Let me ask you about representation. Have you had many agents?
Myrdith Leon-McCormack: Bradley Curry Management, Jump Management, Utopia, and then Factory Downtown. I honestly have to say, with no disrespect to anybody else, Jump Agency was the career changer for me. They built me up to be the greatest and the contacts that they gave me - I simply would not be where I am without them.
TP: What do you see is the value of having agent? You now have your own agency right? When you first started your career, it certainly helped jump-start you to move away from the salon. What would you tell somebody who is starting off? Why did you change agents?
MLM: Absolutely have an agent. We think we can do it ourselves and ask why should they take a percentage? The percentage is worth it, it’s so worth it. The headaches they save you, the connections - it’s the best thing. I couldn’t have gotten to certain people without them. In this industry, it’s all about who you know - the relationships and trust. If the client hasn’t met you or has never worked with you, it’s way less likely for them to hire you just on a whim because of an image they saw. Whereas an agent who has built your book - they can speak on your behalf, they can negotiate for you, they can protect you - they should protect you - and there are just some days the gigs are not worth it. Honestly, some are not worth your time, your energy, but then there are some gigs that are free that are the best, better than any paying gig could do for you.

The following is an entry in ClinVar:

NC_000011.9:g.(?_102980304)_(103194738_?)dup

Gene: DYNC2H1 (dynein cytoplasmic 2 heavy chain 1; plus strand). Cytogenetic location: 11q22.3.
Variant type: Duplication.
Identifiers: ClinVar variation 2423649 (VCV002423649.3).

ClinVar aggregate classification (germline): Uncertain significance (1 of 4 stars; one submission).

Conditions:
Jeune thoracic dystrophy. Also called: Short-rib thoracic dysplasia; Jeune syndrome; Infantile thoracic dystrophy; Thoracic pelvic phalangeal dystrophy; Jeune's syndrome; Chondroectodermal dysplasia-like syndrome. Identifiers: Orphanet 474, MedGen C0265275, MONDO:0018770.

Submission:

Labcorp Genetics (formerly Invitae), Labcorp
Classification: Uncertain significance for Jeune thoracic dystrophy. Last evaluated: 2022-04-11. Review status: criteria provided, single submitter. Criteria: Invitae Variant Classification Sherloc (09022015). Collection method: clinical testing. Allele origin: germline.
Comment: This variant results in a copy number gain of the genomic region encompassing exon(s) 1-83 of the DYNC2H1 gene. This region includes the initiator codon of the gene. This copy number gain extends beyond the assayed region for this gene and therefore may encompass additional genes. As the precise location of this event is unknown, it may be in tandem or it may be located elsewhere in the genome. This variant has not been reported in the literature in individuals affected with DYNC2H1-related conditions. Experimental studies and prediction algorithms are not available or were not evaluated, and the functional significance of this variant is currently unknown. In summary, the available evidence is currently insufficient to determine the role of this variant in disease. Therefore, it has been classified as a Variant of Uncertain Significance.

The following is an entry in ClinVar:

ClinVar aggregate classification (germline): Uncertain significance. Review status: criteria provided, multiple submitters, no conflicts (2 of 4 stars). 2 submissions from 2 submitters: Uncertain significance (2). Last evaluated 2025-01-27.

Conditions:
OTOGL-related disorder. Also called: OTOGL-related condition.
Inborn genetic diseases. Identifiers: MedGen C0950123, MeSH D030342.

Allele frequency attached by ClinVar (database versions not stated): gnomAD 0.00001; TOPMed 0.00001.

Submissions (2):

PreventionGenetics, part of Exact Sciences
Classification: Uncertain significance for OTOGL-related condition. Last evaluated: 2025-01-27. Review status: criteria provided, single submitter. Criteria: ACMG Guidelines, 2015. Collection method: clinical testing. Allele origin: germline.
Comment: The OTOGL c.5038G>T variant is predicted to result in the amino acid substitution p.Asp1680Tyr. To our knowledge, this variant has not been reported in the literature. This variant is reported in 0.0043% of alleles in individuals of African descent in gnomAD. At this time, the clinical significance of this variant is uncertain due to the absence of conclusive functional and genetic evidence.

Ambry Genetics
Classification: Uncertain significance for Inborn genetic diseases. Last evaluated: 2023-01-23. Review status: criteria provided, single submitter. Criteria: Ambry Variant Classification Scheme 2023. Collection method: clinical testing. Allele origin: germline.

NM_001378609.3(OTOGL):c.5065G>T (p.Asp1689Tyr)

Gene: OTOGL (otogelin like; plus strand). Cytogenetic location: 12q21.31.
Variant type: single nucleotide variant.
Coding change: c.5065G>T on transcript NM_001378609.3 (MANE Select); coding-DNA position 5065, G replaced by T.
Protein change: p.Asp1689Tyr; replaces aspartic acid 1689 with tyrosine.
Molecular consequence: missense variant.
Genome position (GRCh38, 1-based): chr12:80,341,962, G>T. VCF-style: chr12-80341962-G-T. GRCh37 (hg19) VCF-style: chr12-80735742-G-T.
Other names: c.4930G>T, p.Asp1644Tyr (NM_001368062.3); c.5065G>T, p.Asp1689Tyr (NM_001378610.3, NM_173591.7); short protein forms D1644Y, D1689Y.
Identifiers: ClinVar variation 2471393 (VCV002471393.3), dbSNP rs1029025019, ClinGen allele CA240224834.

TP: There’s more to work than earning money. Sometimes the pro bono projects are about creating beautiful images and working with great people.
MLM: Again it’s all about who you know. The relationships you form by having somebody groom you. I think a good agent is about branding you as an artist, beyond just the job for the day. Looking long term.
TP: So your agents have helped brand you. You used the word groom, they groom you for set-
MM: Honestly I have to say that none of my agents did that for me specifically, I just witnessed it. I came from a corporate background. So that kind of helped to, you know, not to talk too much, not to say too much, know when to go back, how to be professional. Even though it’s a fun environment, at the end of the day, it’s still a job and that’s the priority. How you behave on set will determine the next job you get. People will often be polite to you on-set, but then your agent gets the news that they’ll never work with you again.
Check out Myrdith's full interview, here!